After a month of construction on my new space, I was itching to put something on the walls, and while things are pretty slow in Chelsea, I thought I might as well put together some kind of theme show. I had been thinking about how few pictures (as opposed to how many) could make a show and had been mulling over the title "Seven Wonders" which appealed to me because seven seemed the low number and wonder was a quality I particularly enjoy in photography. In the end though, seven relatively small pictures seemed too few and I ended up with ten and the title "Elements of Wonder". Not quite as catchy, I know.
Anyway, the show is up through August 21, Tuesday to Friday if you're around. And this is what I had to say about it in our press release:
Danziger Projects summer show - "Elements of Wonder" – takes as its central theme how the element of wonder so often manifests itself in photography.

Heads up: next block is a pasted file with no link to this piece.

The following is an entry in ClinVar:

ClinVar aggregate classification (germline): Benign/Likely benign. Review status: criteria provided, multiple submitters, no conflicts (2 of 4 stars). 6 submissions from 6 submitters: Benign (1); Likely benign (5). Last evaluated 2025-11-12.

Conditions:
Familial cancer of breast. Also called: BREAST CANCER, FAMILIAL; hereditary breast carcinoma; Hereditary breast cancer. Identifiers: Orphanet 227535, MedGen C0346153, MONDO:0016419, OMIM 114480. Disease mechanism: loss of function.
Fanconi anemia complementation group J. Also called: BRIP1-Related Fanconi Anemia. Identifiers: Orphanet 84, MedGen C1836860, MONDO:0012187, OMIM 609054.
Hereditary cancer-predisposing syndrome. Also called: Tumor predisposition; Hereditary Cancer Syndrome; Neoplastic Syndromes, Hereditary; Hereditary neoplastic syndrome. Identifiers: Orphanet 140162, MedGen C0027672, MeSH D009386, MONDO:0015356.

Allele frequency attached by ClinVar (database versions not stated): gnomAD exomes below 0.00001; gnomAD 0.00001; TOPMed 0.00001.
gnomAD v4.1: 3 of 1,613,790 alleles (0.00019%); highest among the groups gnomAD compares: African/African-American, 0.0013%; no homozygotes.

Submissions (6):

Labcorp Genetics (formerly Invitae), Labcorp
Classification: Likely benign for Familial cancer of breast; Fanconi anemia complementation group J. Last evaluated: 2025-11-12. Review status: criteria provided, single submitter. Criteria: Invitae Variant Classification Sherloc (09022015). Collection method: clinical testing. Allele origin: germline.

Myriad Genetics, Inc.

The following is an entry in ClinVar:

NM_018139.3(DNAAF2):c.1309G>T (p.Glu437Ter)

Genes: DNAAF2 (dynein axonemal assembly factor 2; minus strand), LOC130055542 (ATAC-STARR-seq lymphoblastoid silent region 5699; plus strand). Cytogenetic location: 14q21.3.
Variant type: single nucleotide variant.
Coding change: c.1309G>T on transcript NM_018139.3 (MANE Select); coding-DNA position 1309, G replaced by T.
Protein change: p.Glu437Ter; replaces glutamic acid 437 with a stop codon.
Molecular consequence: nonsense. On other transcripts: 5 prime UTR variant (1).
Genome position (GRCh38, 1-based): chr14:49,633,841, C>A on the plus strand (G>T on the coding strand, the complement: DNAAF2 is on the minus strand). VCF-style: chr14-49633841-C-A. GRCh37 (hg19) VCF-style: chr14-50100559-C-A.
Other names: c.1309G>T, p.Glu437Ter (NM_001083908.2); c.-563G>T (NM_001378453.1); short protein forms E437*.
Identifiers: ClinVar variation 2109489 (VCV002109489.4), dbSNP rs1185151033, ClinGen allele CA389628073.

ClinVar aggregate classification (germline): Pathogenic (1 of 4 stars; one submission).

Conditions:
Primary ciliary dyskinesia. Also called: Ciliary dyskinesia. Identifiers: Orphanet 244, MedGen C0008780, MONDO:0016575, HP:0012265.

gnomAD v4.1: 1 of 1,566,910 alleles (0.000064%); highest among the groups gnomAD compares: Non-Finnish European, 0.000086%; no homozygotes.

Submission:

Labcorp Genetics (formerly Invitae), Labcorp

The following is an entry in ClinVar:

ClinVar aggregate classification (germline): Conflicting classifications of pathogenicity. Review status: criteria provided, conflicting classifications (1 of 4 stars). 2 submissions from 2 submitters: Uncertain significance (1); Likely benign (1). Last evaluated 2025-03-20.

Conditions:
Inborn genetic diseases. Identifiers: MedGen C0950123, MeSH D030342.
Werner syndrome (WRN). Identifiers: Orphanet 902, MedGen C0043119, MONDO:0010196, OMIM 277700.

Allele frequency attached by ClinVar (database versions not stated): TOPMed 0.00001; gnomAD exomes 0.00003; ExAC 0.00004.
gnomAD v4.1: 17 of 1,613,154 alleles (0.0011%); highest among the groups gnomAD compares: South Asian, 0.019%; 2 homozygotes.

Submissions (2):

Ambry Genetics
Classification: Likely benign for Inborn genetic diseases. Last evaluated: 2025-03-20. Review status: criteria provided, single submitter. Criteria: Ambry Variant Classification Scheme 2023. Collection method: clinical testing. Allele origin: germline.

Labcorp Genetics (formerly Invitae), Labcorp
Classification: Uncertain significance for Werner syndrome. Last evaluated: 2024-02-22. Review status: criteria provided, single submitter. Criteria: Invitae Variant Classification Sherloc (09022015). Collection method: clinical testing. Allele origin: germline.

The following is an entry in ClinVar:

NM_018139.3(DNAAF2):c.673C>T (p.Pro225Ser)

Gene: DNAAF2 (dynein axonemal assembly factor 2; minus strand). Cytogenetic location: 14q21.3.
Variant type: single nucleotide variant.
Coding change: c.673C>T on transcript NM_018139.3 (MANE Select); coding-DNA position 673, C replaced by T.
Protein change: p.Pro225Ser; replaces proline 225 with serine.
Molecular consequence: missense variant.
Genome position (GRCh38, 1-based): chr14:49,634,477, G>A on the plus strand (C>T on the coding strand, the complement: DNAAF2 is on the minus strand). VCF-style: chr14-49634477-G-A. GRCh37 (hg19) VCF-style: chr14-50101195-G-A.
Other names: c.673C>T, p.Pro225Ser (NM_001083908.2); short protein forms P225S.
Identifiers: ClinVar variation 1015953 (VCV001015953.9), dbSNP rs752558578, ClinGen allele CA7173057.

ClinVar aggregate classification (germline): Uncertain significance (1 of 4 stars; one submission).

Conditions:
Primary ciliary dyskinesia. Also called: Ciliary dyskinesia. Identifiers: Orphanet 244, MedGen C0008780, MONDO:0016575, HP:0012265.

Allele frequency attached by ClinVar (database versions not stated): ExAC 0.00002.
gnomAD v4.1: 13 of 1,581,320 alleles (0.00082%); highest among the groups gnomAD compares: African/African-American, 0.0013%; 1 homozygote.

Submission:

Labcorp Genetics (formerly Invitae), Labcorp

Whether in Julia Margaret Cameron's constructed pictures, using her maid and friends' children as her subjects, or in Sze Tsung Leong's technical tour de force view of the Parisian skyline, the images in this show do more than just record a fact - they stop to marvel at what they see or create.
In a selection of ten images spanning over 130 years, the photographs in the show each demonstrate a different kind of wonder. There is Adam Fuss's re-invention of the photogram, Edward Curtis' prefiguring of Sugimoto's "Horizons", and Mario Giacomelli's frozen moment of kinetic energy.
Annie Leibovitz tackles wonder straight on with an image from her 2003 fashion shoot re-imagining Alice in Wonderland, while the wonder of Seydou Keita lies not only in his unconscious echo of August Sander's famous photograph of three farmers, but in the fact that such a marvelous photographer was unknown outside of his own country of Mali until near the end of his life.
In classic images such as Edward Weston's photograph of his wife, Charis, nude on the White Sands of California or the Bechers' picture of a New York water tower, we can appreciate the wonder of these photographic icons. And lastly, Abe Morell ties things up with his inventive connection of the wonder of the camera obscura to the wonder of photography.
And the ten pictures: